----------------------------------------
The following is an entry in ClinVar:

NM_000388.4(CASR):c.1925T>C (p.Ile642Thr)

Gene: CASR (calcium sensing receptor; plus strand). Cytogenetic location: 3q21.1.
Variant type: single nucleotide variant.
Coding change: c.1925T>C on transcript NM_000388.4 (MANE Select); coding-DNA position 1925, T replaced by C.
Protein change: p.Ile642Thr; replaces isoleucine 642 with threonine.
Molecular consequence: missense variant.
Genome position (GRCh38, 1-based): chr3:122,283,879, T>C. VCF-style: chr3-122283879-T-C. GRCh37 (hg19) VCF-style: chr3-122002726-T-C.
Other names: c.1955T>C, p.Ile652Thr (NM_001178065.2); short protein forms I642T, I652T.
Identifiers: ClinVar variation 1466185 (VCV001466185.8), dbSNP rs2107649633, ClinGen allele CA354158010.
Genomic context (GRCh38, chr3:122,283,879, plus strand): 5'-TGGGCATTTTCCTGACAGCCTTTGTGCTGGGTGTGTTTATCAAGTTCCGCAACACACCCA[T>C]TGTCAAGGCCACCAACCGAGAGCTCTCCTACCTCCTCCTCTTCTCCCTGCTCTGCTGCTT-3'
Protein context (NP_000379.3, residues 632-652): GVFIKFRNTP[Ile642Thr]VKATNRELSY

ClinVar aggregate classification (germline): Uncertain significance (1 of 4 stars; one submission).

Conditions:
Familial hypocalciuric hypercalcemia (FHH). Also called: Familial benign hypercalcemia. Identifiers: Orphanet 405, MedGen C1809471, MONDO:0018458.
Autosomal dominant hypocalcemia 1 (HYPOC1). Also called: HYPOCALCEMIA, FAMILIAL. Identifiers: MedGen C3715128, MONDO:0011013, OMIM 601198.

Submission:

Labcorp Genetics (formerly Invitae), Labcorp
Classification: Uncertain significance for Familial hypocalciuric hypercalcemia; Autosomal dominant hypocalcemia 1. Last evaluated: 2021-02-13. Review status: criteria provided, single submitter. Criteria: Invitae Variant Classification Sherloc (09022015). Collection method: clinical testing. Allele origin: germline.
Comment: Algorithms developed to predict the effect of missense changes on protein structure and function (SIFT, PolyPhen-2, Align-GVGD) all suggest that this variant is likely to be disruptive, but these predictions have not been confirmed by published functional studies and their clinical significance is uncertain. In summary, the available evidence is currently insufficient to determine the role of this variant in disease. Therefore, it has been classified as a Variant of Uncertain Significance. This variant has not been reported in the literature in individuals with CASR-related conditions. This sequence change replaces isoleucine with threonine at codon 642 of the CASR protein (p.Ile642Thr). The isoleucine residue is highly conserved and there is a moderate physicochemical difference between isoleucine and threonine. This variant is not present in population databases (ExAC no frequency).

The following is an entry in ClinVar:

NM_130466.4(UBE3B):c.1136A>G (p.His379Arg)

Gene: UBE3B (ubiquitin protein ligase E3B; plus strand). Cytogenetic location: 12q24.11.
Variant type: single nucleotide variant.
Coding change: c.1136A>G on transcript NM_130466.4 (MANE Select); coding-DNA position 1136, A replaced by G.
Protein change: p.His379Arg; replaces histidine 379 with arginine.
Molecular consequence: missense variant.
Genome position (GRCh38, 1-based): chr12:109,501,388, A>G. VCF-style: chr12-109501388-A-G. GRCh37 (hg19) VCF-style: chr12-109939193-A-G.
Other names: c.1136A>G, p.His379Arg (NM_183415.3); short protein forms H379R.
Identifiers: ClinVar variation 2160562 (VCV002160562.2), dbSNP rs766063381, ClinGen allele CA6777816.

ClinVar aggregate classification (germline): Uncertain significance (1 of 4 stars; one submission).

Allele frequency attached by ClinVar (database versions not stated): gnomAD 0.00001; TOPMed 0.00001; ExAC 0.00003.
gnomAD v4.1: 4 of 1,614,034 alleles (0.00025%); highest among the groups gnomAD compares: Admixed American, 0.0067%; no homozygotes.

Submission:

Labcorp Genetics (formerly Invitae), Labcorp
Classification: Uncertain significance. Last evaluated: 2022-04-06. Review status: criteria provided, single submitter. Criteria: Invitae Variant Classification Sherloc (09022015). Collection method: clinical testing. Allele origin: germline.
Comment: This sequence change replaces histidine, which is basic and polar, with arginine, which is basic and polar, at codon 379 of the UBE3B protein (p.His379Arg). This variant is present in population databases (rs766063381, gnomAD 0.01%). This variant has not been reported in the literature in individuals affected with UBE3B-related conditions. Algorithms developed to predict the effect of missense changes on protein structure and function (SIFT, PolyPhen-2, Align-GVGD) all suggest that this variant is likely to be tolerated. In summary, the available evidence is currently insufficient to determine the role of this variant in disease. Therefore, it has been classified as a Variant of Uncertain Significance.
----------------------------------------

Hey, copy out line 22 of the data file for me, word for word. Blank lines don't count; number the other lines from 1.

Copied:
NM_130466.4(UBE3B):c.1136A>G (p.His379Arg)